Writers Talk About Writing
Why I'm Writing This Column on a Treadmill
I am admittedly eccentric. Here are some of my credentials:
- I spend an average of four hours each week during the school year coaching a debating team at my local high school.
- I like opera and jazz and rock and Broadway show tunes more or less equally.
- My favorite podcast is West Wing Weekly — a one-hour program that, each week, dissects a single episode of the 154-episode TV show (starring Martin Sheen and running from 1999 to 2006) in stupendous — and, to my mind, interesting and exquisite — detail.
- I have a treadmill desk that allows me to walk while I write and coach clients.
This last eccentricity is about two years old. My coaching clients don't tell me they hear it but some must wonder about the motor's soothing electric thrum in the background, or perhaps the gentle clump clump clump of my feet striking the platform.
My husband rolls his eyes at me, and briefly worries about having married such an out-and-out geek. But I'm confident I've made the right decision to walk while I write.
I first heard about treadmill desks in 2010 while attending a conference in San Francisco. I didn't believe such a device existed but one of my colleagues challenged me to Google it and I was shocked to find thousands of entries for treadmill desks — including photos. (I just Googled it again and landed more than five million hits this time.)
I've always enjoyed walking — even as a 12-year-old I'd walk to the beach by myself and go for a 30-minute stroll — and to this day, I always walk to the bank, the library, the grocery store. I wear a pedometer, typically registering more than 10,000 steps per day, even before the treadmill.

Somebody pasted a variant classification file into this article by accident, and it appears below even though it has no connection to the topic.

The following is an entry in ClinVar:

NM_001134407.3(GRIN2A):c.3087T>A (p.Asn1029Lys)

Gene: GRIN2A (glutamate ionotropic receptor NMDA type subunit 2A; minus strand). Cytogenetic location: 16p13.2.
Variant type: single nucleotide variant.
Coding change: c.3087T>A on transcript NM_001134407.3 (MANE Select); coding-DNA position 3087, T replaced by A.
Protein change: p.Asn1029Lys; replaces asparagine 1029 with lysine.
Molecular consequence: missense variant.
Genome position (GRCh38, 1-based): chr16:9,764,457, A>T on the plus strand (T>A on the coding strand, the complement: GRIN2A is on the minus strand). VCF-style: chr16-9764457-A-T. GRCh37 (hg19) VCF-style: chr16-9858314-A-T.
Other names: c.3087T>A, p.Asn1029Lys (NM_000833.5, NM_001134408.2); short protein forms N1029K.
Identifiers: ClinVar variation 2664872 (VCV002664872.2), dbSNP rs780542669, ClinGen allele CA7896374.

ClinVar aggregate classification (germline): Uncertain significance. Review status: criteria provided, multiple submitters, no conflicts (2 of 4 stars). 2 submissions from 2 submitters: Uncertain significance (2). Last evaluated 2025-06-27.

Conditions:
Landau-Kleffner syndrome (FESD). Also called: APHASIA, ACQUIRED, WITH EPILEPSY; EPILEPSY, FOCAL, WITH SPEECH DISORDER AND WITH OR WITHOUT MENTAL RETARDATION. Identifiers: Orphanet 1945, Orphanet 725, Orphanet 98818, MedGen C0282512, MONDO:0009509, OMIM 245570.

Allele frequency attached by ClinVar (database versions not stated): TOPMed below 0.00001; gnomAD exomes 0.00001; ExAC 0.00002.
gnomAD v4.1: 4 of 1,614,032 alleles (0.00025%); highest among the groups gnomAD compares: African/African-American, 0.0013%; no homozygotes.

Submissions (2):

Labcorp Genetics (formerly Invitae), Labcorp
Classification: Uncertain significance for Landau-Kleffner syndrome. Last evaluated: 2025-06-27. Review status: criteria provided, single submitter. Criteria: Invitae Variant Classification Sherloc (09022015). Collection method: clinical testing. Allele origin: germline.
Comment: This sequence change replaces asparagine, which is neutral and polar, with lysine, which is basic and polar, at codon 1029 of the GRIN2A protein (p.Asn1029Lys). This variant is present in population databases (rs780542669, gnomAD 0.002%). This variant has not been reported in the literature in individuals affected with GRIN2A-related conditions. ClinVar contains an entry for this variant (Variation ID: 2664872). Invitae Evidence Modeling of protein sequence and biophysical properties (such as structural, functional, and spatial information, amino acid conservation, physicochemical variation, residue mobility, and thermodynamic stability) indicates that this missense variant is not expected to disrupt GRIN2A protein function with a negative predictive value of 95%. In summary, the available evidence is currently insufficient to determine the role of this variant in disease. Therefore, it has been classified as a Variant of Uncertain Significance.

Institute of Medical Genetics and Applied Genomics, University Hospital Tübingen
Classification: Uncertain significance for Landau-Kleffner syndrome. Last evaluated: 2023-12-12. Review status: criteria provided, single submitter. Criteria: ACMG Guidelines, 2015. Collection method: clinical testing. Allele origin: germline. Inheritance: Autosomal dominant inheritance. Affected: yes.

But the idea of treadmill desks appealed to me because I have back problems, exacerbated by sitting. Also, I know my writing improves when I walk first.
Eventually, I found a neighbor who was throwing out a treadmill and willing to give it to me at no charge. I had it hauled up to my office and used it intermittently for about four years. The trouble was, it was had no flat surface on which to balance a computer. Also it was very loud and very large. I used it for walking when I didn't feel like going out in the rain. But I couldn't use it while writing.
A few years ago I bought myself a standing desk as a way of helping my back. Sadly, I found standing no easier than sitting. I noticed I tended to hike myself up on one hip, which I knew was bad, but couldn't seem to correct. As a result, I mostly kept my standing desk in the sitting position.
A few years ago, however, I found myself in an exercise equipment shop and spotted an under-the-desk treadmill with no top or sides, just the treadmill component for the feet. I fell in love with it. Whisper quiet, it would not only fit under my standing desk, it also had a motor with the strength to withstand eight hours of walking per day. As soon as I received my tax refund, I took the money and bought my treadmill. My brand — a LifeSpan — cost about $1,400 CDN. (I receive no royalties or kickbacks. I mention these specifics only because I know some readers will ask.) You need a strong motor if you're going to be using it more than four hours a day.
I am ecstatic with this new addition to my office. People often ask me if I can actually walk and type at the same time. I can. I generally walk 2 mph (a little slower if I'm coaching someone, because I don't want to sound out-of-breath.) It's easy to type at this speed and I can even highlight text and move it around or add hotlinks, if I concentrate. Just one problem: trying to write something by hand. My appalling handwriting already makes me look like an arthritic 90-year-old — and it becomes even worse when I'm on the treadmill. But to me, that's a small price to pay.
Now I always reach my 10,000-step goal well before 11 a.m. and, even better, my exercise is scattered throughout the day — not concentrated in one or two large clumps. By the end of the day I've usually walked more than 20,000 steps, which is the equivalent of 10 miles (16 km). Best of all I've been able to accomplish this while working and while protecting my hair-trigger back.
I'm not sure I believe the long list of benefits listed on the Trekdesk website but I can tell you that strolling on a treadmill enhances my creativity and helps me write more easily and more fluently.
Sometimes a little eccentricity is a good thing.
P.S. I still also walk outside every day, as well, because there's nothing better than walking in nature.